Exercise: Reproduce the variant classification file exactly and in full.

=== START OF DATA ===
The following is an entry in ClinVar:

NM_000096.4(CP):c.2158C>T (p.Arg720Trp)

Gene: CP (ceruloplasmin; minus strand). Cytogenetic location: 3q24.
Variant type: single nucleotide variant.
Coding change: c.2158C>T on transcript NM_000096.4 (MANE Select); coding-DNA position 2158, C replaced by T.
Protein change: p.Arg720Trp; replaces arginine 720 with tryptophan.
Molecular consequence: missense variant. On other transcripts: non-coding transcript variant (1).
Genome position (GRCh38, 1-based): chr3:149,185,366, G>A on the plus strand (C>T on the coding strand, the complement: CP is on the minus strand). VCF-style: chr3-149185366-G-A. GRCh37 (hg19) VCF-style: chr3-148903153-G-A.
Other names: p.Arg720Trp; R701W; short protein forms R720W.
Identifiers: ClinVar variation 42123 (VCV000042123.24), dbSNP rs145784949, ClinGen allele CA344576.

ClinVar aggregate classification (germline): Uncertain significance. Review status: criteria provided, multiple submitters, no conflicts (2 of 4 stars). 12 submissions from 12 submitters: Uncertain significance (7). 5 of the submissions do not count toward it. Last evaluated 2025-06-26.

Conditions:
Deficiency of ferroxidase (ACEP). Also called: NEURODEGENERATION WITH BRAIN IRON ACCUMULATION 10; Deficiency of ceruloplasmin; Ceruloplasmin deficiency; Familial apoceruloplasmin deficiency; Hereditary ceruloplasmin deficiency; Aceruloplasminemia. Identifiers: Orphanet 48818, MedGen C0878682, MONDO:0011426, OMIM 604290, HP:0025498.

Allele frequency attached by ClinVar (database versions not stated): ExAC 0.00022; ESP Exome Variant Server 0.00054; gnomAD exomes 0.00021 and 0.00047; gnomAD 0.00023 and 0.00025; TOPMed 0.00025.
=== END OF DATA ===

The following is an entry in ClinVar:

NM_000096.4(CP):c.2158C>T (p.Arg720Trp)

Gene: CP (ceruloplasmin; minus strand). Cytogenetic location: 3q24.
Variant type: single nucleotide variant.
Coding change: c.2158C>T on transcript NM_000096.4 (MANE Select); coding-DNA position 2158, C replaced by T.
Protein change: p.Arg720Trp; replaces arginine 720 with tryptophan.
Molecular consequence: missense variant. On other transcripts: non-coding transcript variant (1).
Genome position (GRCh38, 1-based): chr3:149,185,366, G>A on the plus strand (C>T on the coding strand, the complement: CP is on the minus strand). VCF-style: chr3-149185366-G-A. GRCh37 (hg19) VCF-style: chr3-148903153-G-A.
Other names: p.Arg720Trp; R701W; short protein forms R720W.
Identifiers: ClinVar variation 42123 (VCV000042123.24), dbSNP rs145784949, ClinGen allele CA344576.

ClinVar aggregate classification (germline): Uncertain significance. Review status: criteria provided, multiple submitters, no conflicts (2 of 4 stars). 12 submissions from 12 submitters: Uncertain significance (7). 5 of the submissions do not count toward it. Last evaluated 2025-06-26.

Conditions:
Deficiency of ferroxidase (ACEP). Also called: NEURODEGENERATION WITH BRAIN IRON ACCUMULATION 10; Deficiency of ceruloplasmin; Ceruloplasmin deficiency; Familial apoceruloplasmin deficiency; Hereditary ceruloplasmin deficiency; Aceruloplasminemia. Identifiers: Orphanet 48818, MedGen C0878682, MONDO:0011426, OMIM 604290, HP:0025498.

Allele frequency attached by ClinVar (database versions not stated): ExAC 0.00022; ESP Exome Variant Server 0.00054; gnomAD exomes 0.00021 and 0.00047; gnomAD 0.00023 and 0.00025; TOPMed 0.00025.